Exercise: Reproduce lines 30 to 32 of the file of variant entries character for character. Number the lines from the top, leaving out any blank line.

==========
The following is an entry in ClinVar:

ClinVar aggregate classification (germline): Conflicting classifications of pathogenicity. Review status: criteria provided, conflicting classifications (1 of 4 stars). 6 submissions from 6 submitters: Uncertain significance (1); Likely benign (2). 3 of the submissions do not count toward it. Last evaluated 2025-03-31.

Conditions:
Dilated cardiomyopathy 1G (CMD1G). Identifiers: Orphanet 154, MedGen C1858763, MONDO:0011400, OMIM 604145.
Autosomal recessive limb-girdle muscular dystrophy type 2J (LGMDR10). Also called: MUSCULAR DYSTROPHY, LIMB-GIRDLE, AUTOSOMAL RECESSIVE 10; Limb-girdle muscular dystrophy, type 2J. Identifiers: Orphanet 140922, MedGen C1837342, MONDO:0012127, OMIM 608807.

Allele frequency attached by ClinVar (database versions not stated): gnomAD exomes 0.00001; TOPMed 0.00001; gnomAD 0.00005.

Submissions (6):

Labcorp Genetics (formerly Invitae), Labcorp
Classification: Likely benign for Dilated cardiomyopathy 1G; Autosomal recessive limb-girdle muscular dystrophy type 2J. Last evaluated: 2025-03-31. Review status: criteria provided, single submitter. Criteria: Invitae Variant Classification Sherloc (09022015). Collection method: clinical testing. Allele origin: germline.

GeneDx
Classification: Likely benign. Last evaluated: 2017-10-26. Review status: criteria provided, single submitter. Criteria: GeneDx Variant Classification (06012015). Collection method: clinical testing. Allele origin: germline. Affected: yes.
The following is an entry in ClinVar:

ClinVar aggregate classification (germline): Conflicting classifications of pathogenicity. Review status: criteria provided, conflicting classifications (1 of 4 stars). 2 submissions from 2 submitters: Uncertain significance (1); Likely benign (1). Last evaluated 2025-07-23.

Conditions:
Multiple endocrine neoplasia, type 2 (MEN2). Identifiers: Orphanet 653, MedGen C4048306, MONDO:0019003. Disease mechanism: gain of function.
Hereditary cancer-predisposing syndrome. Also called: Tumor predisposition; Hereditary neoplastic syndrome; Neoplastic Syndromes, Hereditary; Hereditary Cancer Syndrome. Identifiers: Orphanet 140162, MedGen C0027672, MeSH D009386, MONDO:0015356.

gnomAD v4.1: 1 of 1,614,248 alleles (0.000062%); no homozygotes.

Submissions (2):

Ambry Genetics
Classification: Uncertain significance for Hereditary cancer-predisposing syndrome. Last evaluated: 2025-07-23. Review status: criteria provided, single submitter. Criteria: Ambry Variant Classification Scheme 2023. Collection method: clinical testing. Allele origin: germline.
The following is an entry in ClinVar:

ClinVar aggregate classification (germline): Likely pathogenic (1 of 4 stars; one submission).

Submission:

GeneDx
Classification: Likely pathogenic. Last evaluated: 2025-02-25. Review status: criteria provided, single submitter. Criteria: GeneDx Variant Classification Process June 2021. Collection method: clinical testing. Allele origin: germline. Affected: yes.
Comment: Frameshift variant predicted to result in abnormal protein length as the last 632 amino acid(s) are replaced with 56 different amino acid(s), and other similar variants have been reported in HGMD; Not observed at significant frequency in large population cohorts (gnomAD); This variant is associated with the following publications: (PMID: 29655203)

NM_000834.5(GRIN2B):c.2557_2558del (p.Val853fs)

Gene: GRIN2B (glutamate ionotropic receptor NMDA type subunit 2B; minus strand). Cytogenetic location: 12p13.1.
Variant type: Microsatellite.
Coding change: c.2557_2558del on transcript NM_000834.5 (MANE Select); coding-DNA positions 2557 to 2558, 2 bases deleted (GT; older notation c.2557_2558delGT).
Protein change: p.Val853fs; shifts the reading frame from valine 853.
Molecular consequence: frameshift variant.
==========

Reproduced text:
Coding change: c.2557_2558del on transcript NM_000834.5 (MANE Select); coding-DNA positions 2557 to 2558, 2 bases deleted (GT; older notation c.2557_2558delGT).
Protein change: p.Val853fs; shifts the reading frame from valine 853.
Molecular consequence: frameshift variant.